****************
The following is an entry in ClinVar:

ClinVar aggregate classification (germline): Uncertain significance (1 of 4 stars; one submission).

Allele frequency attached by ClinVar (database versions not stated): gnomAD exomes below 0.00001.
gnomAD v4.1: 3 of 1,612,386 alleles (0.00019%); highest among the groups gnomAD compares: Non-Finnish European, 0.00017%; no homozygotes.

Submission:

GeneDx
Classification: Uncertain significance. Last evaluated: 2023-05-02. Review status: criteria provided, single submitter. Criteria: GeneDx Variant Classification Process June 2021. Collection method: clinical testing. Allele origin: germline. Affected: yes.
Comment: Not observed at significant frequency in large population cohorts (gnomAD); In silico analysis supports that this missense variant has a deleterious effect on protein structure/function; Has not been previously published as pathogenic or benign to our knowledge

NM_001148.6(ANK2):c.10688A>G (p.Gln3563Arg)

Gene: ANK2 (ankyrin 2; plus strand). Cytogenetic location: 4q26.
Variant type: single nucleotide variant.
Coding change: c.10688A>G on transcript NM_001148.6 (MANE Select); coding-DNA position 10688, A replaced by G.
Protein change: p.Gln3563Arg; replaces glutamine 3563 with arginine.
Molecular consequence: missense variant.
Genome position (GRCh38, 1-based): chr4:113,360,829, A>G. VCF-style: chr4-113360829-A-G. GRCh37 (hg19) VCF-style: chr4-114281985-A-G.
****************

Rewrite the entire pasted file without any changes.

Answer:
The following is an entry in ClinVar:

ClinVar aggregate classification (germline): Uncertain significance (1 of 4 stars; one submission).

Allele frequency attached by ClinVar (database versions not stated): gnomAD exomes below 0.00001.
gnomAD v4.1: 3 of 1,612,386 alleles (0.00019%); highest among the groups gnomAD compares: Non-Finnish European, 0.00017%; no homozygotes.

Submission:

GeneDx
Classification: Uncertain significance. Last evaluated: 2023-05-02. Review status: criteria provided, single submitter. Criteria: GeneDx Variant Classification Process June 2021. Collection method: clinical testing. Allele origin: germline. Affected: yes.
Comment: Not observed at significant frequency in large population cohorts (gnomAD); In silico analysis supports that this missense variant has a deleterious effect on protein structure/function; Has not been previously published as pathogenic or benign to our knowledge

NM_001148.6(ANK2):c.10688A>G (p.Gln3563Arg)

Gene: ANK2 (ankyrin 2; plus strand). Cytogenetic location: 4q26.
Variant type: single nucleotide variant.
Coding change: c.10688A>G on transcript NM_001148.6 (MANE Select); coding-DNA position 10688, A replaced by G.
Protein change: p.Gln3563Arg; replaces glutamine 3563 with arginine.
Molecular consequence: missense variant.
Genome position (GRCh38, 1-based): chr4:113,360,829, A>G. VCF-style: chr4-113360829-A-G. GRCh37 (hg19) VCF-style: chr4-114281985-A-G.